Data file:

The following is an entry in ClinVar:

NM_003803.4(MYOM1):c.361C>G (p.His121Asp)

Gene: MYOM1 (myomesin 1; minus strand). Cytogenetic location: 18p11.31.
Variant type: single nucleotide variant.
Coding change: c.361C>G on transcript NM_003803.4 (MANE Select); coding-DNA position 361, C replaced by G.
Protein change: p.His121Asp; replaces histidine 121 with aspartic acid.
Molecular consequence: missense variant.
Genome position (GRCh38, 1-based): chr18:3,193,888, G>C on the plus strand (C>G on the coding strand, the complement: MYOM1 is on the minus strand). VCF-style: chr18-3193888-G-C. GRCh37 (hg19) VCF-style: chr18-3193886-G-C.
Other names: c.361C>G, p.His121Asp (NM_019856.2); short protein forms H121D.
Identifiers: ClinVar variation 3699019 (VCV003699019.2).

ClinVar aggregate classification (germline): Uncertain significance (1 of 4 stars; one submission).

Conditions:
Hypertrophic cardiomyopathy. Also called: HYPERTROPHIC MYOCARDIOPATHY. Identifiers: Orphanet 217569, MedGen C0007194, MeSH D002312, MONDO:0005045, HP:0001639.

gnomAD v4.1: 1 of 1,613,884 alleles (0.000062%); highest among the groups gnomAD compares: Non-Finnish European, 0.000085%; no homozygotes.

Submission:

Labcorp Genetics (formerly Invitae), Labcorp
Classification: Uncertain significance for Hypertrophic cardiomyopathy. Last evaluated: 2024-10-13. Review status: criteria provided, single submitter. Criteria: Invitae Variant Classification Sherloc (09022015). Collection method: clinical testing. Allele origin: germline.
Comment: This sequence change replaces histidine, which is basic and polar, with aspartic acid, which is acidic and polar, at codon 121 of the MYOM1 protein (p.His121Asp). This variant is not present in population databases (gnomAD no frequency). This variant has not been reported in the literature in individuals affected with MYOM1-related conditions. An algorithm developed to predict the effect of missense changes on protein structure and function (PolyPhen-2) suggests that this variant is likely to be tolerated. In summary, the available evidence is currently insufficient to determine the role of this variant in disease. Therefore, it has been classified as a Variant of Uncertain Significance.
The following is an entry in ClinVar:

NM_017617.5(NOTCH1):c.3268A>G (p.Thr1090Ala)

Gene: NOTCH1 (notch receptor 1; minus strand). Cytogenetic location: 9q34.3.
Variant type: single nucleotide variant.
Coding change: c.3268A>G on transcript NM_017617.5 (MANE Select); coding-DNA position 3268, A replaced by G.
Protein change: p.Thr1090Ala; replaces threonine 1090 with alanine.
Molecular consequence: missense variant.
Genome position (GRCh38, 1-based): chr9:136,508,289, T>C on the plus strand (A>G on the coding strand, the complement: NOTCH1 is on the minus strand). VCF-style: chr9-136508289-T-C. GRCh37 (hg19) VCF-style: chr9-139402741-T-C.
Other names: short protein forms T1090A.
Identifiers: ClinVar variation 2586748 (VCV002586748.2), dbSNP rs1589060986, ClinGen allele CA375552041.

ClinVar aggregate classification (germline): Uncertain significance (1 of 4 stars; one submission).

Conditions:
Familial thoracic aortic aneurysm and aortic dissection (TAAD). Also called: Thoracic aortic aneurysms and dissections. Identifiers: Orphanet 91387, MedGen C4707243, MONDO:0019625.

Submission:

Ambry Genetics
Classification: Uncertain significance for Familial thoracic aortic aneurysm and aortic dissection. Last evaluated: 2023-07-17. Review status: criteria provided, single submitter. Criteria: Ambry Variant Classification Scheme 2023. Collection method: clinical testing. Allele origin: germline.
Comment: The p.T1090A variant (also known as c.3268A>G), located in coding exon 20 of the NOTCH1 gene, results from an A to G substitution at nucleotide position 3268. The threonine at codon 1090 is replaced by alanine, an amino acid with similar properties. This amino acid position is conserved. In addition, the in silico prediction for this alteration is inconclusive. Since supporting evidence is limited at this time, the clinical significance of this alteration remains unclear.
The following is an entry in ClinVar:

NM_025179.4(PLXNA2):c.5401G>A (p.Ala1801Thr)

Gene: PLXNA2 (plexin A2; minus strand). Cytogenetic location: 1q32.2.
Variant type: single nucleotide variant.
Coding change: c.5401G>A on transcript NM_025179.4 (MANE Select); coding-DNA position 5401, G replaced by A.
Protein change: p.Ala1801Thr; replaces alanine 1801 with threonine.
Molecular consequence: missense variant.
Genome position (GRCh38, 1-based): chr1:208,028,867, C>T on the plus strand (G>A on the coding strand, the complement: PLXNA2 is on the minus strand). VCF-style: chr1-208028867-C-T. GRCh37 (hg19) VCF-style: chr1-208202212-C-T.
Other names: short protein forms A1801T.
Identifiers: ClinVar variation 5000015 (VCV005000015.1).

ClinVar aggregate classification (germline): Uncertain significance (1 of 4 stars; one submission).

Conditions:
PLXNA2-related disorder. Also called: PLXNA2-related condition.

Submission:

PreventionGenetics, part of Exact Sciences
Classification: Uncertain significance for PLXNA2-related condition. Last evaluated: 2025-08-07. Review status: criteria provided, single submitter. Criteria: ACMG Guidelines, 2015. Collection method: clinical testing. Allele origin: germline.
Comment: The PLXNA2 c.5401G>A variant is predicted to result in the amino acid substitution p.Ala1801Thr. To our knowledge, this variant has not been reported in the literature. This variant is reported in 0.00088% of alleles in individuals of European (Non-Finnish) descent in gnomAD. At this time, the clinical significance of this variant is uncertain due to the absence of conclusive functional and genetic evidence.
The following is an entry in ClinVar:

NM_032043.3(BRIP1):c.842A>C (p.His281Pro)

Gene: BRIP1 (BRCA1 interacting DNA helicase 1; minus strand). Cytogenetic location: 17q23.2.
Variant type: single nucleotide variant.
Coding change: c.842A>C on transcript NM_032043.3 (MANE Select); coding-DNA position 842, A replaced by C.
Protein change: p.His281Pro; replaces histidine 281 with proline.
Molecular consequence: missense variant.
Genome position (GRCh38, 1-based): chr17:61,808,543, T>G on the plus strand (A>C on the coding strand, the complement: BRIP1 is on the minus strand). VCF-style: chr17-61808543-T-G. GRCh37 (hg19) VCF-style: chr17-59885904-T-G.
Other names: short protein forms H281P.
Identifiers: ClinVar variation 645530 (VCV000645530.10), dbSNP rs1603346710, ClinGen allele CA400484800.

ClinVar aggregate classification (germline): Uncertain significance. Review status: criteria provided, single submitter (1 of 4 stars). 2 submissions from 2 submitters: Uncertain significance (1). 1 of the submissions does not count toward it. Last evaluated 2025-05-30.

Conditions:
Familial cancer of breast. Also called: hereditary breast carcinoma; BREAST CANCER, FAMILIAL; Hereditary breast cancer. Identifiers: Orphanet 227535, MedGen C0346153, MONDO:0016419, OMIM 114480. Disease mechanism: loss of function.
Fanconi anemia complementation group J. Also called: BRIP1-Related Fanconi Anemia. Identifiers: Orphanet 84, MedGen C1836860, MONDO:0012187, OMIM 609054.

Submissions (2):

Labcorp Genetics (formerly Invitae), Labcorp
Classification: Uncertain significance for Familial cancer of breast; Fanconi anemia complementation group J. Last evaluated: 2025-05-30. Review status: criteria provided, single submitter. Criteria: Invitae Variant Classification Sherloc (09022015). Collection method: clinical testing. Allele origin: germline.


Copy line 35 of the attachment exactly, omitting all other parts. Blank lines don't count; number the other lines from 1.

Comment: The p.T1090A variant (also known as c.3268A>G), located in coding exon 20 of the NOTCH1 gene, results from an A to G substitution at nucleotide position 3268. The threonine at codon 1090 is replaced by alanine, an amino acid with similar properties. This amino acid position is conserved. In addition, the in silico prediction for this alteration is inconclusive. Since supporting evidence is limited at this time, the clinical significance of this alteration remains unclear.